Better sleeping has long been known to provide health benefits. Heart function, hormonal balance, cell repair, and memory are just some ways the human body is effected by sleep quality on the long and short term. When your sleeping, your body is able to deal with everything that has happened to it during the day, repairing and resetting itself for tomorrow.
Inversely, not sleeping has detrimental effects on all these bodily functions, as well as our ability to focus. While a sleep-deprived person may focus as well as a well-rested one, the problem lies in refocusing. Humans naturally lose focus on tasks. When we’re rested, our brain kicks in here and draws our attention back in. When we’re tired, we are unable to do so. This is where we lose productivity and get frustrated and stressed.
For optimum health physically and mentally, exactly how can we avoid being one of these sleep deprived workers, parents, students, etc? You may have heard the popular statistic that 8 is the golden number when it comes to hours of sleep each night. In fact, studies show while there is no one-size-fits all, people who sleep 6.5 and 7.5 hours per night live the longest healthiest lives. Additionally sleeping 5 hours might be better than sleeping 9 hours a night, according to a study published in Time Magazine.
Personally, many of us sleeping less than 8 hours a night, will likely find ourselves struggling to regain focus throughout the day. Its seems after sorting through a handful of studies we encounter a sleeping dilemma; don’t sleep more than eight hours because it might effect your life span, but make sure to get eight hours of sleep so you can achieve optimum health and productivity during waking hours. So, the best solution various experts and we see is to take naps!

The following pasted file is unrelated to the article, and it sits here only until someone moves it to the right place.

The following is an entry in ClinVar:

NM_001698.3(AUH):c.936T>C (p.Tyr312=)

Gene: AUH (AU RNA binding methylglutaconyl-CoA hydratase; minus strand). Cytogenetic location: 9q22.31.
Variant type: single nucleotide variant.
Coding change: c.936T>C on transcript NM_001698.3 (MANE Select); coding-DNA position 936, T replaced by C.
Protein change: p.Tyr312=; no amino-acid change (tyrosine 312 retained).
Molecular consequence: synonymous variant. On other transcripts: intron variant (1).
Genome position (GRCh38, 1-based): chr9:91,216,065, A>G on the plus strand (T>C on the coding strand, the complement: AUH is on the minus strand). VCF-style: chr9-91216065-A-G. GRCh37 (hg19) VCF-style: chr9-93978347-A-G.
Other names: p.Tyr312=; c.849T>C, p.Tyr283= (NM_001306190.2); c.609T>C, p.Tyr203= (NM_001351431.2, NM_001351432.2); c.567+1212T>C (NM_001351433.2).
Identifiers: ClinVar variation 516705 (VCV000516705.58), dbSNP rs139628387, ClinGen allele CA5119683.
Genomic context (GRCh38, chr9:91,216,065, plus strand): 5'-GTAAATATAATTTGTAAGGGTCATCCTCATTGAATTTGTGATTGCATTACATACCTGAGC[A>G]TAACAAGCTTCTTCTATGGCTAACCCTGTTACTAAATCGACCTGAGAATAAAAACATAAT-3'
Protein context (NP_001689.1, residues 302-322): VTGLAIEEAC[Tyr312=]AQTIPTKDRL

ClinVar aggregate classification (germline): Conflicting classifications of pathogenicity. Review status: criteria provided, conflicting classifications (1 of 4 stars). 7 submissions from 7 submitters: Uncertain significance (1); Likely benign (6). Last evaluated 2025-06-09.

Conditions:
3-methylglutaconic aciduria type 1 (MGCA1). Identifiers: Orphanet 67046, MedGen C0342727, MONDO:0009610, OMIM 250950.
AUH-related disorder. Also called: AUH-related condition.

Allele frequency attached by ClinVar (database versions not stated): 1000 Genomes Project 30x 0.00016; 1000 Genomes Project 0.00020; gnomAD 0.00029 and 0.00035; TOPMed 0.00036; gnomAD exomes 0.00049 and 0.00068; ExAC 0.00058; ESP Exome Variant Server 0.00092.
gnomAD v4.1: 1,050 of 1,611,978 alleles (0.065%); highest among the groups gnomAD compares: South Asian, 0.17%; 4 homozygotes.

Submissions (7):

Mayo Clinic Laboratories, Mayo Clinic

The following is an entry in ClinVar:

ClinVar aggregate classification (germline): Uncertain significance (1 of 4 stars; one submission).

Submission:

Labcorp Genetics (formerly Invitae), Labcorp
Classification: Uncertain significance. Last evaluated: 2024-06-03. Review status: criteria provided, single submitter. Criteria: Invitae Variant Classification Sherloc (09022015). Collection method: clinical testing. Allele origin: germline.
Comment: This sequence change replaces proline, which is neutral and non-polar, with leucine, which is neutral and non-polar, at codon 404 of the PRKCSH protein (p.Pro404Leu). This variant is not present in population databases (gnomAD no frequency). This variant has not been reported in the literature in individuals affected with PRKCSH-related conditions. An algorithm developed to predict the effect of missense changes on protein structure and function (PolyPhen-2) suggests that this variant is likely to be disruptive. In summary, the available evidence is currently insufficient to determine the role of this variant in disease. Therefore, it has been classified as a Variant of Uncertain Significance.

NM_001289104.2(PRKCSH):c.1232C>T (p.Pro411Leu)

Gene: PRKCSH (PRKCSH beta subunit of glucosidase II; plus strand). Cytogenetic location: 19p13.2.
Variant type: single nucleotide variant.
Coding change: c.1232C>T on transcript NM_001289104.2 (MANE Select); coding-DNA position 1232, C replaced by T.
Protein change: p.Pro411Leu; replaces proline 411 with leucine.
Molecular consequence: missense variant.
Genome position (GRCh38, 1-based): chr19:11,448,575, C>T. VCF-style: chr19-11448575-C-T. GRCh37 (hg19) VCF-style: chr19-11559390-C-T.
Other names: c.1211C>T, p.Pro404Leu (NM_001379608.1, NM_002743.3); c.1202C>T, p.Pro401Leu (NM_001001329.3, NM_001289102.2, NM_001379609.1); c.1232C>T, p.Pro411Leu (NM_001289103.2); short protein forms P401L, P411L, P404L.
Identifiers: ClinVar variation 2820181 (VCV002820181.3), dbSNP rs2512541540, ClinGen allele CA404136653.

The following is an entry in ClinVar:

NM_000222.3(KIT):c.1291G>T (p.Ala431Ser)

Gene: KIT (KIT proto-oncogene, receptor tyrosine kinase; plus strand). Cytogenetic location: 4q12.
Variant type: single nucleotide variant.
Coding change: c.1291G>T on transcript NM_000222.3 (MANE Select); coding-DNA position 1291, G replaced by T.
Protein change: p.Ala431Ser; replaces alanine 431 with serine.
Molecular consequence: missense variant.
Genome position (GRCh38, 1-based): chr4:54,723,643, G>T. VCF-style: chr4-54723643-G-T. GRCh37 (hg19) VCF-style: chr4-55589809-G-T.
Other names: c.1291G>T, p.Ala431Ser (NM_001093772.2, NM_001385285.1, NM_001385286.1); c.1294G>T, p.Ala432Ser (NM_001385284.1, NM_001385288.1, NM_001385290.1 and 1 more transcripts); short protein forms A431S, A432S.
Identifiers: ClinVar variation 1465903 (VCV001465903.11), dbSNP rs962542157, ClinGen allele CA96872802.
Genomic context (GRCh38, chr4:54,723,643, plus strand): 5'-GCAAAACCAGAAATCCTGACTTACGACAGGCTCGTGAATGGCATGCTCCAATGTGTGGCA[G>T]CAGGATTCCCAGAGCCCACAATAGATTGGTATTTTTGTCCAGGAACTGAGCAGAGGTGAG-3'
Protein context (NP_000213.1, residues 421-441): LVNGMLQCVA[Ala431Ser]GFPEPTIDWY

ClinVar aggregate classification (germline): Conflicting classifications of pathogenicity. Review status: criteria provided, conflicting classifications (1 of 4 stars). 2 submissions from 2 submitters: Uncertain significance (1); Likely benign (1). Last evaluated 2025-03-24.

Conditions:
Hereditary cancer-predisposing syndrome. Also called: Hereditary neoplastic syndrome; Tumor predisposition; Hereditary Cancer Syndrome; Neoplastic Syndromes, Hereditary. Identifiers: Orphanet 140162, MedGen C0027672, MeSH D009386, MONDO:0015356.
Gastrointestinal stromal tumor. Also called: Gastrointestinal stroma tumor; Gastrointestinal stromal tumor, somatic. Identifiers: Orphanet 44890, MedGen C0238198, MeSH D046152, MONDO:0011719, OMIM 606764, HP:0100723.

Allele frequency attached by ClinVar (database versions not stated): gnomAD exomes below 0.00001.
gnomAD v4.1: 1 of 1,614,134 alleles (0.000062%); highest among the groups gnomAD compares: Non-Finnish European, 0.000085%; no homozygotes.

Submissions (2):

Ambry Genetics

Your body is naturally designed to have two sleeps per day, and studies have shown taking naps can greatly improve your wellness on the long and short term. Among these benefits are reduced stressed, improved stamina, boosted creativity, better motor skills, enhanced sex drive, help with weight loss, and reduced risk of heart attack.
Many companies allow employees to take naps at work, including Google. If you work from home, allow yourself a break in the afternoon to recharge and go back to work. If you’re a stay-at-home parent, use your kids’ naptime to recharge your own batteries. When they wake up you’ll feel better too. If your company doesn’t allow naps, use your lunch break to head home for a power nap, recline the seat of your car and close your eyes a while, or simply just find a quiet corner to close your eyes and rest them even if you’re not actually catching Z’s.
Now that you’re well informed, are you ready for your nap time? See what the benefits of different lengths of naps are and how to optimize them.
This article is brought to you by Zepter International in the efforts to inform and equip consumers for healthier and longer lives with knowledge and the right tools. Find out more about our mission at www.zepter.com.